Some of these—such as Austin, Columbus, Raleigh-Durham and Fargo—thrive in part by being college towns. Others like Houston, Charlotte and Dallas have evolved into major corporate centers with burgeoning immigrant populations. But they thrive because they are better places for most to live and do business.
Take the critical issue of getting to work. According to the American Community Survey, the average New Yorker's daily trip to work takes 35 minutes; the average resident of the Kansas City or Indianapolis region gets to the office in less than 13 minutes. That adds up in time and energy saved, and frustration avoided.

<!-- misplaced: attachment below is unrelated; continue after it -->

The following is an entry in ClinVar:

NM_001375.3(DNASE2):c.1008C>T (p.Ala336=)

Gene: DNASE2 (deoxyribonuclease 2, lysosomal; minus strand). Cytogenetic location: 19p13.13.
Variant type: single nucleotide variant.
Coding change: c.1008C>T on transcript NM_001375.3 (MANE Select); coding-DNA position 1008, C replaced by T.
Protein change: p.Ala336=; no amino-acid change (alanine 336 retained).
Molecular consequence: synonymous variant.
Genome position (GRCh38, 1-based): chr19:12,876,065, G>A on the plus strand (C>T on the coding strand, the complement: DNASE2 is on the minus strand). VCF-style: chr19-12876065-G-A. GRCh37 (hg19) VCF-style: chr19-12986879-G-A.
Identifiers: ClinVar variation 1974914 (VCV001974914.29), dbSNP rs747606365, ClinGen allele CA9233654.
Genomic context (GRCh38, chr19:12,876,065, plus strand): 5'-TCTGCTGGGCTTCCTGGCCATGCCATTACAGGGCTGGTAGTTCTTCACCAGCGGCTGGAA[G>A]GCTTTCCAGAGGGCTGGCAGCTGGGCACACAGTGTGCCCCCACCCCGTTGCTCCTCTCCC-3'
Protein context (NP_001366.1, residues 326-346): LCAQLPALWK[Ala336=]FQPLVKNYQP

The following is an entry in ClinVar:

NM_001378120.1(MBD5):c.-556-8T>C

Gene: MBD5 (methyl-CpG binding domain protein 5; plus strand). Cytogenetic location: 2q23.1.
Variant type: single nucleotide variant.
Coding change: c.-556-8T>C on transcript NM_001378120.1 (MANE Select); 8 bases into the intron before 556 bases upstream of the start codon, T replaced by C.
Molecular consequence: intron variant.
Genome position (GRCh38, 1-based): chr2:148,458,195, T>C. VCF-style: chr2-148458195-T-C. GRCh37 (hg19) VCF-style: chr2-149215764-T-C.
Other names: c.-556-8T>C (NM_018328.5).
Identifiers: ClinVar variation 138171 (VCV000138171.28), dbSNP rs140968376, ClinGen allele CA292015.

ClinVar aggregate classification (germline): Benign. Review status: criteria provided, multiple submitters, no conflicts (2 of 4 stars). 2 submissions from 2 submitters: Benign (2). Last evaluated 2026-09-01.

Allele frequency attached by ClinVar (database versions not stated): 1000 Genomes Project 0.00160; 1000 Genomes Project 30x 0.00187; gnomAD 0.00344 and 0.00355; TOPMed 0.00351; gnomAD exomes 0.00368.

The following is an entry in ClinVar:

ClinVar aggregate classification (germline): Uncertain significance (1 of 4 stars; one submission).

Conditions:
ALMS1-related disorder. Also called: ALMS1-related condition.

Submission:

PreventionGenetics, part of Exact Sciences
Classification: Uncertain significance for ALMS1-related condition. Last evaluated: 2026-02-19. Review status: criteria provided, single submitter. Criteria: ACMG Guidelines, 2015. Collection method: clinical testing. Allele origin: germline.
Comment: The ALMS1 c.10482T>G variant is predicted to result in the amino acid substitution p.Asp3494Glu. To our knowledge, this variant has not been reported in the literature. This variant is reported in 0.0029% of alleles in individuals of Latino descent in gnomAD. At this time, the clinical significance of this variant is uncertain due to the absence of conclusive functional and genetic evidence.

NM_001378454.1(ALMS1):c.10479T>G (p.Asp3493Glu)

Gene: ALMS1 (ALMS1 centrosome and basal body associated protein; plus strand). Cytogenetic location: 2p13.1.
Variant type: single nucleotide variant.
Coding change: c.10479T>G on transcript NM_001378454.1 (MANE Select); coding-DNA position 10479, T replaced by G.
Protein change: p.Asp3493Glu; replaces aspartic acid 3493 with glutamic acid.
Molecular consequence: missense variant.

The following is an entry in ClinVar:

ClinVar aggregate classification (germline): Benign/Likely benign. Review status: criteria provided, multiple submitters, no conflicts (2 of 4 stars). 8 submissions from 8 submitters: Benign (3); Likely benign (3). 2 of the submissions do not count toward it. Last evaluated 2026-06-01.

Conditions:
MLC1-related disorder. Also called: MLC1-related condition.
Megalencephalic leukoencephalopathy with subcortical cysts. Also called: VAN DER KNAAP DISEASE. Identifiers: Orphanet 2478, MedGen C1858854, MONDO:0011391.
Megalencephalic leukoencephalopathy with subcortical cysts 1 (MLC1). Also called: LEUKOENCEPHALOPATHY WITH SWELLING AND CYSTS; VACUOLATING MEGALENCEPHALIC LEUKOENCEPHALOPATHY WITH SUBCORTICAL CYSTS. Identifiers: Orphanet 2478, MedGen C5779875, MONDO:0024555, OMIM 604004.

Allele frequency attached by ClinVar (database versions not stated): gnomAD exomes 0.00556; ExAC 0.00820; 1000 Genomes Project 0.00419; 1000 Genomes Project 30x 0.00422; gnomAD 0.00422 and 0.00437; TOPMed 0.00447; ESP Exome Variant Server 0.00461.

The largest American cities—notably New York, Los Angeles and Chicago—also show the most rapid decline in middle-class jobs and neighborhoods, with a growing bifurcation between the affluent and poor. In these megacities, high property prices tend to drive out employers and middle-income residents. By contrast, efficient cities are where most middle- and working-class Americans, and their counterparts around the world, will find the best places to achieve their aspirations.
This article originally appeared at the Wall Street Journal.
Joel Kotkin is executive editor of NewGeography.com and is a distinguished presidential fellow in urban futures at Chapman University. He is author of The City: A Global History. His newest book is The Next Hundred Million: America in 2050, released in February, 2010.